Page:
Another take away he hopes viewers leave with is a new respect for the pilots.

“Strictly speaking the helicopter pilots aren’t members of NSR, but they are being trusted with their lives,” said Baldwin. “The terrain is tricky back there and they are so skilled. I was amazed to see them work. We look at the mountains and see all the trees, but it’s really piles of jagged, gnarly rock. 

“I hope the series doesn’t scare people out of the backcountry, I hope it shows the beauty of the place and the people that work there and that will inspire people to enjoy it.”

Search and Rescue: North Shore debuts Nov. 10th on Knowledge Network at 9 p.m. and can also be streamed online. Peg Leg Films next project returns again to the mountains – this time inside. They are currently documenting a project on caving. 


Looking for more?


There’s always something fun and exciting happening in Lynn Valley. Check out our Community Events Calendar or learn more about Local Activities, Mountain Biking or Hiking and Walking Trails.

The Haunted Hunt

We have put together some treats and might just have a trick up our sleeves! For a bit of socially distant fun, visit take a walk or ride through Lynn Valley in the coming days and solve our scavenger hunt for a chance to win some treats of your very own – including one to spook up your home next year. 


The map


If you click on the map (or the square with the arrow in the upper left), we have layers letting you know which homes are fun for all ages and which are spookier.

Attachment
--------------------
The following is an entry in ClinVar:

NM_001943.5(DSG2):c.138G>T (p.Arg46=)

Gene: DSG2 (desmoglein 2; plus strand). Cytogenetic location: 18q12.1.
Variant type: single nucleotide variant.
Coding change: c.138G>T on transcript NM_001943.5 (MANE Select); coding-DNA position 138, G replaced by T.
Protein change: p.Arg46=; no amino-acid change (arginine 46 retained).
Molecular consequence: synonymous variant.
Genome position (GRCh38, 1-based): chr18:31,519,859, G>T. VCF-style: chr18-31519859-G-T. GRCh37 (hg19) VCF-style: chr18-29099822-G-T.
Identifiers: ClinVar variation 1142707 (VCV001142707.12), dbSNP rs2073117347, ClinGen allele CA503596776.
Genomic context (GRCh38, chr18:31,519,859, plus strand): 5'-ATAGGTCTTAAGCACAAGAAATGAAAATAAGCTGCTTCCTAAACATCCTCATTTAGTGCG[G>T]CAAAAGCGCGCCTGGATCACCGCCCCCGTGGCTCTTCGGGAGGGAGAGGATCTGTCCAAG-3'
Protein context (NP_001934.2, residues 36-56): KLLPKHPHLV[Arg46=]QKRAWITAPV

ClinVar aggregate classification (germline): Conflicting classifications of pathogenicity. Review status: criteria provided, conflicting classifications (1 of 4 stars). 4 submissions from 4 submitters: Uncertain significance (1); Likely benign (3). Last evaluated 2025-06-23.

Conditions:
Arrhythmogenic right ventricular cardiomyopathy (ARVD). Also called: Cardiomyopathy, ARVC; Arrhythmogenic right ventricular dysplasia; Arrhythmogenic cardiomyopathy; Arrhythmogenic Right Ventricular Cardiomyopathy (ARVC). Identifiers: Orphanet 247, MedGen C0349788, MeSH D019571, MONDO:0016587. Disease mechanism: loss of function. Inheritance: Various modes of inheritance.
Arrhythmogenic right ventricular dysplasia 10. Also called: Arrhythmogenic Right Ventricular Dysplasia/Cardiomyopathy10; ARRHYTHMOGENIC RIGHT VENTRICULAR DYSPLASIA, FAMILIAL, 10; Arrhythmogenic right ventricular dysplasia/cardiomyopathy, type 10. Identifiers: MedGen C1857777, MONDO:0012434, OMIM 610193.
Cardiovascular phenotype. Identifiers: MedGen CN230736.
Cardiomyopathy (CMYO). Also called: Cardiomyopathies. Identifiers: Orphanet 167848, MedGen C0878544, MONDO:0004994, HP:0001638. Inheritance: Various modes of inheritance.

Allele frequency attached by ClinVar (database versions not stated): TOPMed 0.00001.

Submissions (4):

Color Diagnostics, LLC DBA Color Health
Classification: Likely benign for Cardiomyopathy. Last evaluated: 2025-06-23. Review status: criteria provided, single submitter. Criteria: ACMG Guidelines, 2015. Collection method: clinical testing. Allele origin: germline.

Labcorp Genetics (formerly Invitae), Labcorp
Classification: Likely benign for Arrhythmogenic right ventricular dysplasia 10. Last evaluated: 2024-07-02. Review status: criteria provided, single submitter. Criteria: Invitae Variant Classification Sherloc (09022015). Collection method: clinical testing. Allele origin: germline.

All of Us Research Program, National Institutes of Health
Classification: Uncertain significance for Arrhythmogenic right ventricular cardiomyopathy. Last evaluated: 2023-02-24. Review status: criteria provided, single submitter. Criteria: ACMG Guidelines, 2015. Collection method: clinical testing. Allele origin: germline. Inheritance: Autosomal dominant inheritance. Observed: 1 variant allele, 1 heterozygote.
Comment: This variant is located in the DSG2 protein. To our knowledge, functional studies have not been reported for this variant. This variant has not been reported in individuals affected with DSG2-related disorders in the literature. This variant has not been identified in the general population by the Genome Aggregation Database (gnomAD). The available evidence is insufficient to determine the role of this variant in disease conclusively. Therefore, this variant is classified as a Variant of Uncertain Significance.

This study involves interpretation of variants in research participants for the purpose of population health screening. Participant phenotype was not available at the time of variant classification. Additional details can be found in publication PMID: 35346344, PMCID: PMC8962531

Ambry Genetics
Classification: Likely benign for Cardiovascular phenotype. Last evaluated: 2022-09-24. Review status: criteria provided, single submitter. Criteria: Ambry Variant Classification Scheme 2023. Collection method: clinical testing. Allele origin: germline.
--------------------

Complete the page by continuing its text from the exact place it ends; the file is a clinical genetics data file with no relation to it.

The hunt is on



The scariest of the scary, the funnest of fun?



Looking for more?


There’s always something fun and exciting happening in Lynn Valley. Check out our Community Events Calendar or learn more about Local Activities, Mountain Biking or Hiking and Walking Trails.

Virtual Fall Fair – Winners

We are so pleased to see all the great entries for our Virtual Fall Fair! Thank you to all who participated. And the winners are….


I grew it myself – under 13


Congratulations Jack K – 8 years old. This spring Jack and his family took part in some guerilla gardening as part of a homeschool project. Perhaps the next topic to study will be pumpkin pie!?!

We would also like to give a shout out runners up: Both pairs of brothers with great gardens. Well done Owen and Aiden (left) and Ryan and Aiden.



Best container and best flowers


We had a pollinator theme for our Best Container and Best Flowers.

Congratulations to Nicole for Best Container and this close up of a bee (left) and to Tracy for her Butterfly Ranger garden winning Best Ornamental.


Best veggies


Sometimes gardening is about more than growing food or flowers. Sometimes it’s about working hard and seeing that work pay off for yourself and your friends. A big congratulations to Shawn who has taken on the garden at Dovercourt House – a second-stage recovery home operated by the Lookout Society. Friends say they are so proud of Shawn’s passion and dedication to the gardens at the home. Congratulations.


Looking for more?


There’s always something fun and exciting happening in Lynn Valley. Check out our Community Events Calendar or learn more about Local Activities, Mountain Biking or Hiking and Walking Trails.

Provincial election 2020